Manuel Orozco, who directs the Migration, Remittances and Development program at the Inter-American Dialogue, notes that inflation in Nicaragua has increased more than in the other nations of the Central American region. “The reasons are mixed and have to do with the low productivity, which serves to make imports more expensive, given the lower capacity to generate wealth.”

An economist who asked to remain anonymous to avoid reprisals from the regime recognized that the ultimate goal of this measure is “to reduce the rate of inflation, which has persisted with no way of containing it.”

With respect to this, he warned that the economy is traveling down a path of major risks, most of them structural, productive, redistributive, social and in growth, with few or no tools to revert this tendency in the future. Inflation, migration, the cost of money, an increase in the economically inactive population, are some of the factors that lead the economy to show weak growth.

In that context, he observes that the measures adopted are monetarist, underlining the decision of the monetary authority to “establish a fixed rate of exchange, in an effort to cushion a “soft landing” for the economy in 2024. The measure of anchoring the exchange rate is just one element and only slightly contributes to the objective proposed by the BCN,” he argued.

Orozco’s initial impression that this decision is nothing more than “a modest control of monetary precaution in the face of the growing inflation and the effect of the remittances on the exchange rate.” It generates a small appreciation of more or less 0.2% in the cordoba, because the quantity of dollars in the economy (largely as a result of the family remittances) would tend to lower the value of the cordoba and make imports more expensive than they are with the global inflation.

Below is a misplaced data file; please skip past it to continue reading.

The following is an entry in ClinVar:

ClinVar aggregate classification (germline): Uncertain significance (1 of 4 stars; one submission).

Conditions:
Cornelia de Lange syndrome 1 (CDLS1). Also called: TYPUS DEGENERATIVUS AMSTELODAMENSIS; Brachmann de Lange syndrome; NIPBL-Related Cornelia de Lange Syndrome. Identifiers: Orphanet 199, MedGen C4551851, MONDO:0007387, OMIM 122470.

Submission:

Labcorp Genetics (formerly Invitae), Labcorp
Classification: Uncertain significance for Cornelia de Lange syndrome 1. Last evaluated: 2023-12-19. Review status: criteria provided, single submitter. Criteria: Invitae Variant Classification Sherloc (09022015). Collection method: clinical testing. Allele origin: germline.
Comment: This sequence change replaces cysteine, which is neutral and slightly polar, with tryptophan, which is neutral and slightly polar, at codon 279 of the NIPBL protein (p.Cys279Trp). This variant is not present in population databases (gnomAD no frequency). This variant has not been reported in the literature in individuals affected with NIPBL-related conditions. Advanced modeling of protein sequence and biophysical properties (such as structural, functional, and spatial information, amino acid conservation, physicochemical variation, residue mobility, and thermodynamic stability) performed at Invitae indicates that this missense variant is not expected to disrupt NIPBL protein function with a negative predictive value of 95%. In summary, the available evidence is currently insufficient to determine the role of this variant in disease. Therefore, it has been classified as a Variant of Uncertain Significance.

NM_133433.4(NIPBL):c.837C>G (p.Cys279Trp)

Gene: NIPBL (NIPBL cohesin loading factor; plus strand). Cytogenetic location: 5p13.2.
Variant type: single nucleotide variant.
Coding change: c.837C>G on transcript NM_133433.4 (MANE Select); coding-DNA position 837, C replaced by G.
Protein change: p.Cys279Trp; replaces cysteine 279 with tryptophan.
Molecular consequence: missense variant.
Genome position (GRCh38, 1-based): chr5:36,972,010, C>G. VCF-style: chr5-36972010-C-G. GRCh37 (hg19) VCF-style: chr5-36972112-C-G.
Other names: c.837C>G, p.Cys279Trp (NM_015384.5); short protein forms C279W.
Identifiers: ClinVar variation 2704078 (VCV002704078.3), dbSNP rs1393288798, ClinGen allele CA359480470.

Maintain a fixed exchange value, or devalue

An economist living outside Nicaragua, who also asked to withhold his name, believes: “the problem doesn’t lie in not allowing the value of the cordoba to float, it’s how to confront external shocks that translate into price changes in what the country exports and imports. The remittances help greatly with this, and that’s why expelling the work force out to other countries is a business,” he detailed.

Juan Sebastian Chamorro also identifies that problem, when he recalls that the fixed rate of exchange is arbitrary and defined at a specific amount – in this case, 36.6243 cordobas to the dollar.

“The government commits itself to maintaining that number for a determined time, although it’s not obligated to do so. That’s precisely the uncertainty that this can generate,” he explained.


Clearly, the problem that could arise is that conditions change and there’s a problem in the influx of foreign currency into the Nicaraguan economy. In this case, the government could have difficulties sustaining such a fixed exchange rate and would have to devalue, as occurred with Somoza in April 1979, when the number of cordobas to the dollardropped from an exchange rate of seven to one that had remained inalterable for 32 years, to ten to one, “because the economy by then resented the weight of the war, the insurrection, and the reduction in reserves during Somoza’s last year,” he recalled.

Establishing this type of fixed exchange rate, while it does bring a certain level of stability by promising to establish a clear fixed value for the US dollar, has the problem of being “an arbitrary figure that the government and the central banks find themselves forced to maintain, as long as they can sustain it. And if they can’t sustain it, they have to devalue,” he reiterated.

Chamorro stated that at this time he doesn’t see any conditions that would lead him to think about a devaluation, because Nicaragua’s international reserves are at a very high point, thanks to the growth in remittances received, “but that doesn’t discount the possibility that sometime in the future there could be changes in the monetary and financial situation, that could lead to that option,” he cautioned.

This article was originally published in Spanish in Confidencial and translated by Havana Times.